I’m levelling a mistweaver (hehe, “fistweaver” :D ) at the moment, and although he’s only level 38 or so I found this post very interesting. I don’t yet have Mana Tea (I think I get it at 42?) so for now I’m basically just Jabbing and Tiger-Palming and Blackout-Kicking since most fights at this level don’t dish out all that much damage (plus my I’m levelling with my girlfriend on her guardian drood and she actually pulls sensibly rather than chain-pulling the entire dungeon, which is a relief).

    So yeah it’ll be interesting to see how the playstyle changes when I get Mana Tea. I do like the idea of taking time out in the middle of the boss fight for a nice cup of tea :D It’s also interesting comparing monk healing to my main, a disc priest. Similar with the ‘heal by dealing damage’ thing, but beyond that they’re very different.

    Looking forward to the next part of the guide :D

    • December 16, 2013 3:25 pm

      Mistweavers are kind of in an odd situation because the playstyle changes so dramatically as you level up. There’s a huge shift once you get Renewing Mists and Uplift, and then another big shift when you’re able to put it all together at 90.

      I’ll definitely try to include some love for folks who are still leveling up and don’t have their full ability set yet exactly for that reason. It’s kind of odd to have a spec where your true class-defining ability really doesn’t even come into play until level 42.

  2. Gruffertus permalink
    December 16, 2013 4:52 pm

    Hi, this should be ideal for me, I’ll be coming back to WoW soon after circumstances kept me away for most of MoP, and I’m interested in learning about Monks obviously.

    One thing I’m not clear on from this – it’d probably be really obvious if I was playing one – Mana Tea is a buff that stacks to 20, and Mana Tea is also a channeled spell that returns 8% mana per second. What’s the connection between them? What’s the difference between channeling at 1 stack and 20?

    • December 16, 2013 4:57 pm

      Sure, apologies for the confusion there. You have an ability that you can use called Mana Tea. Mana Tea the activated ability can only be used if you have a least 1 stack of the buff, also called Mana Tea. So the button for the active ability will be greyed out until you have at least 1 stack of the buff.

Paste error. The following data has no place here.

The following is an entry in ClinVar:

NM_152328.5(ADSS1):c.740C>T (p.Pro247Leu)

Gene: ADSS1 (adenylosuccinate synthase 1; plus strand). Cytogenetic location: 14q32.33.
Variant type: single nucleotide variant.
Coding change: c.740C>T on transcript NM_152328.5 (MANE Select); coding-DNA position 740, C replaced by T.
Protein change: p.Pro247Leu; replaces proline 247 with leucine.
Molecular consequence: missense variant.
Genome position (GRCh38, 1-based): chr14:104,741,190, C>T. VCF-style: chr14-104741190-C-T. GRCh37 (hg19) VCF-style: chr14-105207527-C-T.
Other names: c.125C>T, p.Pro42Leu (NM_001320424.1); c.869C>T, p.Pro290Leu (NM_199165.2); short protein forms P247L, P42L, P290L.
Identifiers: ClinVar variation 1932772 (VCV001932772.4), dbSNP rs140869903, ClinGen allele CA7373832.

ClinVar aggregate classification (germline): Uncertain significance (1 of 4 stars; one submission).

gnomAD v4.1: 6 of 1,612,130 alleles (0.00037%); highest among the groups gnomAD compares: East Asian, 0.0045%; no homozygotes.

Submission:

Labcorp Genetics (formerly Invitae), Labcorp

Having multiple stacks of the buff increases the amount of time that you can channel the activated ability, and thus the amount of mana you can return. So if you have 10 stacks of the buff, you will be able to return 40% of your mana over a 5 second channeled cast – if you allow the full channel. If you have 10 stacks but only need to get 20% of your mana back, then you simply press the active ability and then move/cancel the cast once you’ve gotten back as much mana as you need.

      Hope that clarifies it!

    • December 17, 2013 1:03 am

      Do you lose stacks of mana tea as you channel? Or do you just cancel and keep all the stacks you had at the start?

      The latter seems broken to me, but the phrasing is a little vague.

    • December 17, 2013 8:53 am

      Rohan – Yes, you lose stacks of Mana Tea as you channel the spell. So if I start with 20 stacks and I channel long enough to use up 10 of them, I will still have 10 stacks left to use later.

  3. December 16, 2013 5:34 pm

    As someone who mains a Holy Paladin, the idea of spending mana just to generate another resource is already pretty ingrained in me (hello Holy Shock on cooldown, Holy Radiance, and Divine Light on the Beacon), it just seems like Mistweavers take that concept to the extreme.

    Fascinating read. Looking forward to more.

  4. December 27, 2013 5:05 pm

    Thanks a ton for this post… As someone who hasn’t kept up with Mistweaver since 5.4, it’s good to see a lot of the changes. I’m definitely doing a few things “wrong” and I look forward to playing around with this again. I went Brewmaster this tier for our raid team but I really do love Monk healing. I’m very excited to have you on the show soon!

Trackbacks

  1. Mistweaver Advanced Studies: Mana Management | Tree Heals Go Woosh
  2. Mistweaver 101: Back to Basics | Tree Heals Go Woosh
  3. Mistweaver 101: Spell Breakdown | Tree Heals Go Woosh
  4. Mistweaver Q&A | Tree Heals Go Woosh
  5. Mistweaver 101: Cooldowns, Talents, & Glyphs | Tree Heals Go Woosh
  6. Mistweaver 101: UI & WeakAuras | Tree Heals Go Woosh
  7. First Reactions to Mistweaver Alpha Changes | Tree Heals Go Woosh